And more …

Many potential beneficiaries of the dredging project are non-U.S. consumers and firms. Although European consumers are included in the Corps’ economic analysis, benefits are portrayed as accruing entirely to U.S. consumers. This deceptive practice was recognized by the GAO in its review.

“It is uncertain whether all of the potential benefits of a 45-foot channel would contribute to national economic development because most of the ships coming into Delaware River ports are foreign-owned. The Corps’ analysis did not take into account the distribution of project benefits between U.S. and foreign interests.” (GAO-02-604, June 2002, pg. 15)

And more …

— The dredging project is not likely to create new, permanent jobs, according to the Army Corps. The project is not projected to result in induced tonnage, it will not result in increased oil up the River, and it will adversely impact some businesses such Maritrans and Motiva. “No induced tonnage from the project improvement is projected.”, the Corps admitted.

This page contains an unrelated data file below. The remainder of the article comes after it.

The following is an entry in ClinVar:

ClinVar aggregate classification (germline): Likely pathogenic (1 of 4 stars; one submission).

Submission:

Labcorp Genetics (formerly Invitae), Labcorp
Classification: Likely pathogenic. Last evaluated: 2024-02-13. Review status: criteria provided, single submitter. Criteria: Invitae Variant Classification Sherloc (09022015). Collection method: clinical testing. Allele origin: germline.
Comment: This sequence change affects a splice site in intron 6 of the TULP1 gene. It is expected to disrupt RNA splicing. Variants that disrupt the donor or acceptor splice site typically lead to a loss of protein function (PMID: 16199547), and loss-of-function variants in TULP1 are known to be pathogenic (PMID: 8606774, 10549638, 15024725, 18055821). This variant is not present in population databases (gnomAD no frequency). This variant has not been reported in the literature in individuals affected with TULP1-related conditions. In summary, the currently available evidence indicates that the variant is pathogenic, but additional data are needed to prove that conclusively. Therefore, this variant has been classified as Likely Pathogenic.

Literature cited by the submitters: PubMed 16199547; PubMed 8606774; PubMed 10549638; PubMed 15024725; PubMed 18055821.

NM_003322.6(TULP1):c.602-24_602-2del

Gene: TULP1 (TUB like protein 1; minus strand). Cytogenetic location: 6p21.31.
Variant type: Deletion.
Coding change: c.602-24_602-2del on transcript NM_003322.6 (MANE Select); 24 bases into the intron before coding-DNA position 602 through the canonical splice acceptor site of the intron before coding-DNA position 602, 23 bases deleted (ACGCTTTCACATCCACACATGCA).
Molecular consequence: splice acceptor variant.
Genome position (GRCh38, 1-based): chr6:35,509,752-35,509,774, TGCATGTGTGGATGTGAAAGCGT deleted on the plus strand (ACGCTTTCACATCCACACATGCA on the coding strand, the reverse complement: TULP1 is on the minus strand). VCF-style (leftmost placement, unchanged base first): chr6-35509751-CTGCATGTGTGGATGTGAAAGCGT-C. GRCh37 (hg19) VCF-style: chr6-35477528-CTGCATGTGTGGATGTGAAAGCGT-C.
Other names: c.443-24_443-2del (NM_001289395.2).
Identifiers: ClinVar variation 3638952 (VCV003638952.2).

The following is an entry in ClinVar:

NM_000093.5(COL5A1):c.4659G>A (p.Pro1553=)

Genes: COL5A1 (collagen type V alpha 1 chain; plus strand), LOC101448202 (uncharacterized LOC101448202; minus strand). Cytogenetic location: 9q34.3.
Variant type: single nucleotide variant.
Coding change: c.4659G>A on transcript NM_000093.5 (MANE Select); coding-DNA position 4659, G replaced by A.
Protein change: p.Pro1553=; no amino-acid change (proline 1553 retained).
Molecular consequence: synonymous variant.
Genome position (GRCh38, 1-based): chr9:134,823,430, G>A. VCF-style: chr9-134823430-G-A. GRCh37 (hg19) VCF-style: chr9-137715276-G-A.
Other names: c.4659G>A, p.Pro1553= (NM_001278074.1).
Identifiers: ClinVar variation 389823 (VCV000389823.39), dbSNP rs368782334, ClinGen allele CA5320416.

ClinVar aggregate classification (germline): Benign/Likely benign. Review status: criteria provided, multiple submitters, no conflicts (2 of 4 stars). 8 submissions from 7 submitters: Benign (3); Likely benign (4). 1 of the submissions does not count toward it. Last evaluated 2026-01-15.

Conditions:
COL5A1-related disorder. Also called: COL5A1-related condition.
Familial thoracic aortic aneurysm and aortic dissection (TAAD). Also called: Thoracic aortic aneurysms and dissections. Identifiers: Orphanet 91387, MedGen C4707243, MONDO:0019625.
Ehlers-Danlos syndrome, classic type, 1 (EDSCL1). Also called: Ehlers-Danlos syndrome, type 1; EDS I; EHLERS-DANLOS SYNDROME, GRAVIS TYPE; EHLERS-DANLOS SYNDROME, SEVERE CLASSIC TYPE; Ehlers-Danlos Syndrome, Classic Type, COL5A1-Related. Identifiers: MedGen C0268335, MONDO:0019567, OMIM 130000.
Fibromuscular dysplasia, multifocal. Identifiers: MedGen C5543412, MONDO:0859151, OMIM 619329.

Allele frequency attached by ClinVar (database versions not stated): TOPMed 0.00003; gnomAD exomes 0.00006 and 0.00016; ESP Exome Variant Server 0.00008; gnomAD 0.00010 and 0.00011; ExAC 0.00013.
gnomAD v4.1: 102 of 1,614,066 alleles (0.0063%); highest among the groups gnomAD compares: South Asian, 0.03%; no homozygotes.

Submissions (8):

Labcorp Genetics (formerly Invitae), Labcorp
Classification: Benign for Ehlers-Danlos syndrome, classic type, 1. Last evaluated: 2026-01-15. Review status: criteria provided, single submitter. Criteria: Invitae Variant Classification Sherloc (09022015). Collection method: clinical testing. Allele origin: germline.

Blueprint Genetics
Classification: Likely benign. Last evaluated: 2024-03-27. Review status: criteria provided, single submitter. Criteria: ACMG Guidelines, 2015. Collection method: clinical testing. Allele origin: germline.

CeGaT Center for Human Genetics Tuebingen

— Nor is the project guaranteed to create temporary construction jobs for the local population. The project, in fact, is required by federal law to go out for national bids on all of its projects.

— The Delaware River Ports are not likely to attract the deep-draft mega-container vessels. The mega-container ship owners/operators require large proprietary terminals that the Delaware ports cannot provide.

— A channel depth of 45′ is not enough to satisfy the demands and needs of the mega-ships. As reported in the Journal of Commerce, “Ports that do not have channel depths in excess of 45′, and those without the financial resources to provide adequate road, rail and terminal infrastructure, will be relegated to feeder port status.”